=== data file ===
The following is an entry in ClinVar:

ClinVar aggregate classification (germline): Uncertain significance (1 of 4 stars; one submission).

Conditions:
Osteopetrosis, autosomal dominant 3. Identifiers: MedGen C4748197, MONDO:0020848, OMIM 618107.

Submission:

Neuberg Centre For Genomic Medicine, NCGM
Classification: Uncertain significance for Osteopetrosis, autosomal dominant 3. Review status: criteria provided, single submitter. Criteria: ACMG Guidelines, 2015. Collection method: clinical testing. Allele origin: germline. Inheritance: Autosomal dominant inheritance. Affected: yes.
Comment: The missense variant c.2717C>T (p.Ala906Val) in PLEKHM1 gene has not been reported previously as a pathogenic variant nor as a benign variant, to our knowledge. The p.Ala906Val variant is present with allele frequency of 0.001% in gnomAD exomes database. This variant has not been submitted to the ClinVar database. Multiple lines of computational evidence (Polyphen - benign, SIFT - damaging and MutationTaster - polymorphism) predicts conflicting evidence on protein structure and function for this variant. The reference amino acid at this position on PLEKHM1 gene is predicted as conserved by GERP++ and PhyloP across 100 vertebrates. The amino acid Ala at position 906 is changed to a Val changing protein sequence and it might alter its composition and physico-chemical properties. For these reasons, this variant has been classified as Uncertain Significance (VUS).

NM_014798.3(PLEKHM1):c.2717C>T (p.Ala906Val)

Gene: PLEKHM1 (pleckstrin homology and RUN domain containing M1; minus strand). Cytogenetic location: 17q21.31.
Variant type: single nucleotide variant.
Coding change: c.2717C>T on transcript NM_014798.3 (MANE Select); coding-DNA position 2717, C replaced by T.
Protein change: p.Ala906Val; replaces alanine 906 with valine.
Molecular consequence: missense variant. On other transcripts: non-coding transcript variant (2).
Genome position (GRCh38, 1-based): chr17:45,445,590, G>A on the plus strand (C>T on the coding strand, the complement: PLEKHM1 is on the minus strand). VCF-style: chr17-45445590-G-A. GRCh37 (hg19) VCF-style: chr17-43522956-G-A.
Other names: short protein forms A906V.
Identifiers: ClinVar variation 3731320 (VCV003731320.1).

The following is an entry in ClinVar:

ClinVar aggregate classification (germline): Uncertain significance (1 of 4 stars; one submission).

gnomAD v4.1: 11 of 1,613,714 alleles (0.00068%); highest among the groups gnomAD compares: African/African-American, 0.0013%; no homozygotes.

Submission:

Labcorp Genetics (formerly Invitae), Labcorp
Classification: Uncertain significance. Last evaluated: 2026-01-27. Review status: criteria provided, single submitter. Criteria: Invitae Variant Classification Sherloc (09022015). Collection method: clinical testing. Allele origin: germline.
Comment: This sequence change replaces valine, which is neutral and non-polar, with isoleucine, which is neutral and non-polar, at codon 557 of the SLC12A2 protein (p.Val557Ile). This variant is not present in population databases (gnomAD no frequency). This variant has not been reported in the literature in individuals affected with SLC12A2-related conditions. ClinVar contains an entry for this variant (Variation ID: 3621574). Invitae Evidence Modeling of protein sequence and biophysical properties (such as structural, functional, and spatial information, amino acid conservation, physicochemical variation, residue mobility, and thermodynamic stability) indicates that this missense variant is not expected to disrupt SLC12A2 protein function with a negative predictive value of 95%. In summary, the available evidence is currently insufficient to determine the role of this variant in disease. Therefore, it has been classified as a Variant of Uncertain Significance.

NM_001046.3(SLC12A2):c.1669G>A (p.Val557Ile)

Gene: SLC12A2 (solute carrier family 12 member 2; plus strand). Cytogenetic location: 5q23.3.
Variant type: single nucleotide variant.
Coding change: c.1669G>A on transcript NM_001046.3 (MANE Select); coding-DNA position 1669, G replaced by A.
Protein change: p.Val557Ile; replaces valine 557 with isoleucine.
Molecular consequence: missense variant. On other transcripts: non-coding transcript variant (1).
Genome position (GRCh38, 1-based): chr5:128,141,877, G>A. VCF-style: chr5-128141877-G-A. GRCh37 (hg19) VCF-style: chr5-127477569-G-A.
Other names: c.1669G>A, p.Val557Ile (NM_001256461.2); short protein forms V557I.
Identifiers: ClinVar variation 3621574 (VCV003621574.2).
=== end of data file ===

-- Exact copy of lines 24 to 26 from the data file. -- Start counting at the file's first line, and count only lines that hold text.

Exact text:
Comment: This sequence change replaces valine, which is neutral and non-polar, with isoleucine, which is neutral and non-polar, at codon 557 of the SLC12A2 protein (p.Val557Ile). This variant is not present in population databases (gnomAD no frequency). This variant has not been reported in the literature in individuals affected with SLC12A2-related conditions. ClinVar contains an entry for this variant (Variation ID: 3621574). Invitae Evidence Modeling of protein sequence and biophysical properties (such as structural, functional, and spatial information, amino acid conservation, physicochemical variation, residue mobility, and thermodynamic stability) indicates that this missense variant is not expected to disrupt SLC12A2 protein function with a negative predictive value of 95%. In summary, the available evidence is currently insufficient to determine the role of this variant in disease. Therefore, it has been classified as a Variant of Uncertain Significance.

NM_001046.3(SLC12A2):c.1669G>A (p.Val557Ile)

Gene: SLC12A2 (solute carrier family 12 member 2; plus strand). Cytogenetic location: 5q23.3.